Cellular data is notoriously slow in crowded areas. That’s why carriers often install extra network-boosting equipment at major sporting events, and it was a big reason behind the push for 5G at large gatherings like the NFL Draft, which see tens of thousands of fans trying to stream on such networks at once. The extent to which campus TikTok streaming might impact such speeds is difficult to prove; Virginia Tech has around thirty-seven thousand attendees, which may not provide comparable demand to the audience of a large stadium.
Still, other students have also reported seeing congestion, particularly in the early days of their campuses’ TikTok bans. For a while, Pablo had trouble getting Spotify tracks to play. “I do remember it noticeably being slower,” he says. “It was just kind of a mild nuisance.”
“In the library, it’s getting bad,” Walker says. “The data has gotten noticeably worse there.” (Reached for comment, representatives from OU and ETSU said they were not aware of the issue. Virginia Tech did not respond to a request for comment by press time.)
Still, the only time where the TikTok bans present a true obstacle is in areas with no cell service. Renfroe is an editor for her school’s student newspaper, which means she has to spend quite a bit of time working in a basement office where she doesn’t get signal. There, she has to employ an absolute last resort to entertain herself: Instagram Reels.
It’s not the same. “I wouldn’t describe Instagram Reels as containing peak comedy,” she explains ruefully — jokes and trends that originate on TikTok will often take “like, three months” to make their way over. “It’s just something to watch.”
Other students have turned to VPNs. The cellular networks on UT Dallas’s campus are too slow for Aaberg’s purposes. He’s been using Cloudflare’s 22.214.171.124 to access TikTok, and he loves it. He’s trying to convince his friends, many of whom have made jumped to Instagram Reels, to do the same. It’s been a tough sell. “I’m like, girl, just download a VPN, it’s not that hard,” he says. But, he concedes, “most of my friends don’t even know what VPN stands for.”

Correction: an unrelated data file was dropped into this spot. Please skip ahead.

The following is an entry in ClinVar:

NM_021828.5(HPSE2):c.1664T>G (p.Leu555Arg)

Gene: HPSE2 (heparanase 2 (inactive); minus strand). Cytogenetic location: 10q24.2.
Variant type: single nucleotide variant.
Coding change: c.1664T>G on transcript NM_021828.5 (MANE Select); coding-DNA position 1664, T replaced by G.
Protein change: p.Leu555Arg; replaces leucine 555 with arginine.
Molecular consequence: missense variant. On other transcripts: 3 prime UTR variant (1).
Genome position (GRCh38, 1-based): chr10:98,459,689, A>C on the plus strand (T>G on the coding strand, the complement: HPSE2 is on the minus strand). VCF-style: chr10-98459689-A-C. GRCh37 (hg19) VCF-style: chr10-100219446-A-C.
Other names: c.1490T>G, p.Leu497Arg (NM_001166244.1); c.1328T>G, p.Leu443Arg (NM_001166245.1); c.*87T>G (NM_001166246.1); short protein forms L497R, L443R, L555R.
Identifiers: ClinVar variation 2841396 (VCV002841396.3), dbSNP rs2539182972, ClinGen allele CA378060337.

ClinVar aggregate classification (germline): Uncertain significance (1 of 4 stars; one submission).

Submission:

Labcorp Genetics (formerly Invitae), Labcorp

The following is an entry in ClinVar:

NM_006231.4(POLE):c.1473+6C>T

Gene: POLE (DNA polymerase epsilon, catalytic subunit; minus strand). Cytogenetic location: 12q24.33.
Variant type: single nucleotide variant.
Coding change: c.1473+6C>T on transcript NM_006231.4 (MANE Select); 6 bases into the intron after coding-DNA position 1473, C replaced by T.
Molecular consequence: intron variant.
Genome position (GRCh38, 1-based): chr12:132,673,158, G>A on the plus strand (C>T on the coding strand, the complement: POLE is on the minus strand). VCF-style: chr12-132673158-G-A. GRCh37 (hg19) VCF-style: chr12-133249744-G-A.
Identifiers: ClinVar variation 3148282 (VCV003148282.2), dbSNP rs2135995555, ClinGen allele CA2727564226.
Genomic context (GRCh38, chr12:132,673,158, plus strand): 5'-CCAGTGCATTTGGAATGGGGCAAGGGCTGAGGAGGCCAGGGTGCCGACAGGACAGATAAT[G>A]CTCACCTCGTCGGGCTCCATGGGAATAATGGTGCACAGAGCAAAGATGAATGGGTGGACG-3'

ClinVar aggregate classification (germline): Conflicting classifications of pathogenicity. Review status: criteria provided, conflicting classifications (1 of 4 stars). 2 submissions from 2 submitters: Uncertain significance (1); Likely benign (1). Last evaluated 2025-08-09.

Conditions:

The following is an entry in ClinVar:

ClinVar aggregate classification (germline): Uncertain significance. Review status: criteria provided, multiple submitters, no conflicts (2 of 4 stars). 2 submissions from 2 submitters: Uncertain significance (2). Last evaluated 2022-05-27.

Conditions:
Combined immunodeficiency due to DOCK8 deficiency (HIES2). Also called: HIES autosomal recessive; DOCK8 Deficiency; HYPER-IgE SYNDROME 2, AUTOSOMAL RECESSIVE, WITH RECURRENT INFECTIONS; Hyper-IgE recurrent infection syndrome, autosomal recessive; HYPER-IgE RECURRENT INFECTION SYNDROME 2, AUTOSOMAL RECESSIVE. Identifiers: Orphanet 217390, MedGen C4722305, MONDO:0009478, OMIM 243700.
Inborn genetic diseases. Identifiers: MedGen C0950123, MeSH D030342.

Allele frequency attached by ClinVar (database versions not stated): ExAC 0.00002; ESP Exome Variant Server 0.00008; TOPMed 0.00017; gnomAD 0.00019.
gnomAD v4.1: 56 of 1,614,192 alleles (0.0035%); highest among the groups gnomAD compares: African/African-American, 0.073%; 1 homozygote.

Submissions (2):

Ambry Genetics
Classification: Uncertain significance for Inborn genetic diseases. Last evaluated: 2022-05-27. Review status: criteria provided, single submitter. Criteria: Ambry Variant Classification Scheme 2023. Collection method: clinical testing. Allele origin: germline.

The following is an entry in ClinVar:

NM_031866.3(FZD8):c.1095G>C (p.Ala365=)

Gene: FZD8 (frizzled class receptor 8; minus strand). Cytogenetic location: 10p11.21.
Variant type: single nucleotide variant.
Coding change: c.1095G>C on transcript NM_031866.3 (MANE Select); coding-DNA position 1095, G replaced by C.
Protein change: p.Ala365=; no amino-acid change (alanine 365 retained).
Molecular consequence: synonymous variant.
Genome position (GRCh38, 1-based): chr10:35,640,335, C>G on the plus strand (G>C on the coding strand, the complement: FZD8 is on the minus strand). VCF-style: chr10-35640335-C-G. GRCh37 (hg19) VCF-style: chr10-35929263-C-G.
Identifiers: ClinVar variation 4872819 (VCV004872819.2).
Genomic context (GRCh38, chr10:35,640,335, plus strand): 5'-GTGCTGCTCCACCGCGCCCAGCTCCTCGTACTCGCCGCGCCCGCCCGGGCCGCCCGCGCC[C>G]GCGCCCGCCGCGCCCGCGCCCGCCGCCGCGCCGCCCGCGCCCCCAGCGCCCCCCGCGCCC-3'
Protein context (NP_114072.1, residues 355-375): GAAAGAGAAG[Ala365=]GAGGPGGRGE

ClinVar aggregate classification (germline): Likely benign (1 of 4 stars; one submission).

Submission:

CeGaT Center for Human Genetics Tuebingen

“Girl, just download a VPN”
The future of TikTok bans is uncertain. The numerous suits against them argue that the rules constitute an overly broad and unjustified First Amendment limit; in 2020, a series of court rulings blocked former President Donald Trump’s early attempts to ban the app nationwide.
The Knight First Amendment Institute has asked a judge to immediately exempt Texas faculty from the restrictions while a larger legal challenge is ongoing. “These bans are impeding vital research about one of the most important communications platforms today,” staff attorney Ramya Krishnan tells The Verge. If states want to prevent potential privacy harms, Krishnan says, they should consider tightening the rules on domestic data brokers — who quietly sell much of the same information TikTok hawks fear might leak to China, no ByteDance app required.
At this point, however, many students have been living without TikTok on Wi-Fi for weeks to months. If switching to data and braving slow speeds was annoying, it’s now become routine. “I definitely miss it,” Renfroe says of the TikTok-on-Wi-Fi days. But, “we’ve already settled into it. We’ve kind of been living with it now for two semesters. It’s not exactly at the forefront of my mind.”